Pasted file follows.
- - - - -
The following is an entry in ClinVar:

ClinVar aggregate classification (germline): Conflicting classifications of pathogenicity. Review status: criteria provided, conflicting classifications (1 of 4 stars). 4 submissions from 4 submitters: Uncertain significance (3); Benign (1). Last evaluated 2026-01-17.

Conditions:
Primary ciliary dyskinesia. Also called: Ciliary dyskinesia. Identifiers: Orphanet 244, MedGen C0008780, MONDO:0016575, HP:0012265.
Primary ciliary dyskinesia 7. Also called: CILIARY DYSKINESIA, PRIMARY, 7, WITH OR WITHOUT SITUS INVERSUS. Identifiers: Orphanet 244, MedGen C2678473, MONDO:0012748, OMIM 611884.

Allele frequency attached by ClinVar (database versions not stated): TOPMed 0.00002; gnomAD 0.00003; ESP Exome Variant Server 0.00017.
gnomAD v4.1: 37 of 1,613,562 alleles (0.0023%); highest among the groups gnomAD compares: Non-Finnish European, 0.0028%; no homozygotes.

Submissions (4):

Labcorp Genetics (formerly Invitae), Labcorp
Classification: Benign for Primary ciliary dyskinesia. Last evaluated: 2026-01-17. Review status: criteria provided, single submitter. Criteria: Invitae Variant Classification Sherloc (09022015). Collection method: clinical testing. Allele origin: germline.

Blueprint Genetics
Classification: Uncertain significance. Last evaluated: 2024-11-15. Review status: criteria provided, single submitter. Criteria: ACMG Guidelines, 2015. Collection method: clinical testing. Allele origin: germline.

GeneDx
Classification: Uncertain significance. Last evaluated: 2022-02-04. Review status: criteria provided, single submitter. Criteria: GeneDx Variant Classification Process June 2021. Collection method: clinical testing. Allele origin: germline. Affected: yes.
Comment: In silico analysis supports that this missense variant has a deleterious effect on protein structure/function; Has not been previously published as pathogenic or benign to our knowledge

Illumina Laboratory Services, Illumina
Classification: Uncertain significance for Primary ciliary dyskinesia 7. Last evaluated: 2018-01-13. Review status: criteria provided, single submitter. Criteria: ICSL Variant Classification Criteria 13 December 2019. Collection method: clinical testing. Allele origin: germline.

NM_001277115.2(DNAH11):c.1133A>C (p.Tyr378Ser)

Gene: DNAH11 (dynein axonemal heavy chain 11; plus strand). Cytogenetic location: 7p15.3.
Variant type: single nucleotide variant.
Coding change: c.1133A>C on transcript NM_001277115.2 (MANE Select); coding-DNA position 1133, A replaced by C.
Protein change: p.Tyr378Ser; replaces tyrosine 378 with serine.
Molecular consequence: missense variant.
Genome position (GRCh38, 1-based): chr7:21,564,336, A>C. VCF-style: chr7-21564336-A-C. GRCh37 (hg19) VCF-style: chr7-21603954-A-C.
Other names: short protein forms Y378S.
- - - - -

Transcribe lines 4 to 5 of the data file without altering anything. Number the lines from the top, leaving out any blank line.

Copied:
Primary ciliary dyskinesia. Also called: Ciliary dyskinesia. Identifiers: Orphanet 244, MedGen C0008780, MONDO:0016575, HP:0012265.
Primary ciliary dyskinesia 7. Also called: CILIARY DYSKINESIA, PRIMARY, 7, WITH OR WITHOUT SITUS INVERSUS. Identifiers: Orphanet 244, MedGen C2678473, MONDO:0012748, OMIM 611884.